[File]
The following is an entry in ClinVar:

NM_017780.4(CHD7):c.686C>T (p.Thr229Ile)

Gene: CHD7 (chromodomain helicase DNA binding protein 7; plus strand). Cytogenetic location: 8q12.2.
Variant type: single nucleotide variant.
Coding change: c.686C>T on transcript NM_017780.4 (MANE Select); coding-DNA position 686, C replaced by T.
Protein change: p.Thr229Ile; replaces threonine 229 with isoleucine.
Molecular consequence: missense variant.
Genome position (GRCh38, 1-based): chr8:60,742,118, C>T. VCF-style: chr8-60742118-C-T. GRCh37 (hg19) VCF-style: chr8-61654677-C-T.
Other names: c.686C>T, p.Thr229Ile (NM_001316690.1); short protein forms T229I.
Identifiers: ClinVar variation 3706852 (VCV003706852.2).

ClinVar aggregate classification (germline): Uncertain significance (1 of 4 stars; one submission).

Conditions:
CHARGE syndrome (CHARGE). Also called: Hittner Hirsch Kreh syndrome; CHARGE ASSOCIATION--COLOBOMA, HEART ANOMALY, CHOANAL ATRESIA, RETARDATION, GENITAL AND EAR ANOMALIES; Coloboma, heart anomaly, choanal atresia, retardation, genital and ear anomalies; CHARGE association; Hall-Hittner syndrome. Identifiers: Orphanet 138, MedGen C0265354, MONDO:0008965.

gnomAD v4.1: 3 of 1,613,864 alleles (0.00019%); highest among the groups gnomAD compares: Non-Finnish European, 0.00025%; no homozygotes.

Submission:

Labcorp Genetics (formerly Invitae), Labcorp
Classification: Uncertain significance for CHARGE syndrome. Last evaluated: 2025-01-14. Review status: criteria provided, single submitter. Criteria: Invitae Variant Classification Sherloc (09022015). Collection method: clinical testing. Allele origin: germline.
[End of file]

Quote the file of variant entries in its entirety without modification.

The following is an entry in ClinVar:

NM_017780.4(CHD7):c.686C>T (p.Thr229Ile)

Gene: CHD7 (chromodomain helicase DNA binding protein 7; plus strand). Cytogenetic location: 8q12.2.
Variant type: single nucleotide variant.
Coding change: c.686C>T on transcript NM_017780.4 (MANE Select); coding-DNA position 686, C replaced by T.
Protein change: p.Thr229Ile; replaces threonine 229 with isoleucine.
Molecular consequence: missense variant.
Genome position (GRCh38, 1-based): chr8:60,742,118, C>T. VCF-style: chr8-60742118-C-T. GRCh37 (hg19) VCF-style: chr8-61654677-C-T.
Other names: c.686C>T, p.Thr229Ile (NM_001316690.1); short protein forms T229I.
Identifiers: ClinVar variation 3706852 (VCV003706852.2).

ClinVar aggregate classification (germline): Uncertain significance (1 of 4 stars; one submission).

Conditions:
CHARGE syndrome (CHARGE). Also called: Hittner Hirsch Kreh syndrome; CHARGE ASSOCIATION--COLOBOMA, HEART ANOMALY, CHOANAL ATRESIA, RETARDATION, GENITAL AND EAR ANOMALIES; Coloboma, heart anomaly, choanal atresia, retardation, genital and ear anomalies; CHARGE association; Hall-Hittner syndrome. Identifiers: Orphanet 138, MedGen C0265354, MONDO:0008965.

gnomAD v4.1: 3 of 1,613,864 alleles (0.00019%); highest among the groups gnomAD compares: Non-Finnish European, 0.00025%; no homozygotes.

Submission:

Labcorp Genetics (formerly Invitae), Labcorp
Classification: Uncertain significance for CHARGE syndrome. Last evaluated: 2025-01-14. Review status: criteria provided, single submitter. Criteria: Invitae Variant Classification Sherloc (09022015). Collection method: clinical testing. Allele origin: germline.